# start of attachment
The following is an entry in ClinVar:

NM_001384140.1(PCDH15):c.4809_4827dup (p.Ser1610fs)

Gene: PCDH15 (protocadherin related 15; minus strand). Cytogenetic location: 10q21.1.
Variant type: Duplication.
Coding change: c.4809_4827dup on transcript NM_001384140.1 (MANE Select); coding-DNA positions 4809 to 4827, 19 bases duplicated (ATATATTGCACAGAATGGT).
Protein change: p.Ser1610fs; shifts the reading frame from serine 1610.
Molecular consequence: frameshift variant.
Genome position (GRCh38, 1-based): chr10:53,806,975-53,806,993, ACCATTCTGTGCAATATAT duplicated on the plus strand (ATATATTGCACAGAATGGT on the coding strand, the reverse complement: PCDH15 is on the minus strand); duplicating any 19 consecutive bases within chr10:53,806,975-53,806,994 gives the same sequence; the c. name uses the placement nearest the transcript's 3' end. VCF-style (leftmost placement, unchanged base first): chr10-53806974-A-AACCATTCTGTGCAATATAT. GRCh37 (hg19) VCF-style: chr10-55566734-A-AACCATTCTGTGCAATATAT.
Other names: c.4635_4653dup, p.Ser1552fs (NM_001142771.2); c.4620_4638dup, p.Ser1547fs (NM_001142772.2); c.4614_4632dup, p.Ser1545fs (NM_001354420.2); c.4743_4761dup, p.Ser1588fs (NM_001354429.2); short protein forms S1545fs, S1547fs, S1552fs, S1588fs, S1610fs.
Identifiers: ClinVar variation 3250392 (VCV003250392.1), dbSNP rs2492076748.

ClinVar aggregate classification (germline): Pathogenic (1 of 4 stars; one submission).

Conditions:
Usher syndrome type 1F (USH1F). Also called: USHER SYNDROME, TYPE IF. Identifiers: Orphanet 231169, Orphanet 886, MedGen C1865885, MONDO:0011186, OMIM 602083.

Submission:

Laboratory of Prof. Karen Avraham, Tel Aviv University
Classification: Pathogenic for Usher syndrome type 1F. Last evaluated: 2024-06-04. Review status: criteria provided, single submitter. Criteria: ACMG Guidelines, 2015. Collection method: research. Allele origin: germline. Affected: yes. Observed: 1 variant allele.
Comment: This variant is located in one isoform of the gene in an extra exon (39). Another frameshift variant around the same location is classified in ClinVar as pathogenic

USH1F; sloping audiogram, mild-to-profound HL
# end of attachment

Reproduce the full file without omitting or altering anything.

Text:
The following is an entry in ClinVar:

NM_001384140.1(PCDH15):c.4809_4827dup (p.Ser1610fs)

Gene: PCDH15 (protocadherin related 15; minus strand). Cytogenetic location: 10q21.1.
Variant type: Duplication.
Coding change: c.4809_4827dup on transcript NM_001384140.1 (MANE Select); coding-DNA positions 4809 to 4827, 19 bases duplicated (ATATATTGCACAGAATGGT).
Protein change: p.Ser1610fs; shifts the reading frame from serine 1610.
Molecular consequence: frameshift variant.
Genome position (GRCh38, 1-based): chr10:53,806,975-53,806,993, ACCATTCTGTGCAATATAT duplicated on the plus strand (ATATATTGCACAGAATGGT on the coding strand, the reverse complement: PCDH15 is on the minus strand); duplicating any 19 consecutive bases within chr10:53,806,975-53,806,994 gives the same sequence; the c. name uses the placement nearest the transcript's 3' end. VCF-style (leftmost placement, unchanged base first): chr10-53806974-A-AACCATTCTGTGCAATATAT. GRCh37 (hg19) VCF-style: chr10-55566734-A-AACCATTCTGTGCAATATAT.
Other names: c.4635_4653dup, p.Ser1552fs (NM_001142771.2); c.4620_4638dup, p.Ser1547fs (NM_001142772.2); c.4614_4632dup, p.Ser1545fs (NM_001354420.2); c.4743_4761dup, p.Ser1588fs (NM_001354429.2); short protein forms S1545fs, S1547fs, S1552fs, S1588fs, S1610fs.
Identifiers: ClinVar variation 3250392 (VCV003250392.1), dbSNP rs2492076748.

ClinVar aggregate classification (germline): Pathogenic (1 of 4 stars; one submission).

Conditions:
Usher syndrome type 1F (USH1F). Also called: USHER SYNDROME, TYPE IF. Identifiers: Orphanet 231169, Orphanet 886, MedGen C1865885, MONDO:0011186, OMIM 602083.

Submission:

Laboratory of Prof. Karen Avraham, Tel Aviv University
Classification: Pathogenic for Usher syndrome type 1F. Last evaluated: 2024-06-04. Review status: criteria provided, single submitter. Criteria: ACMG Guidelines, 2015. Collection method: research. Allele origin: germline. Affected: yes. Observed: 1 variant allele.
Comment: This variant is located in one isoform of the gene in an extra exon (39). Another frameshift variant around the same location is classified in ClinVar as pathogenic

USH1F; sloping audiogram, mild-to-profound HL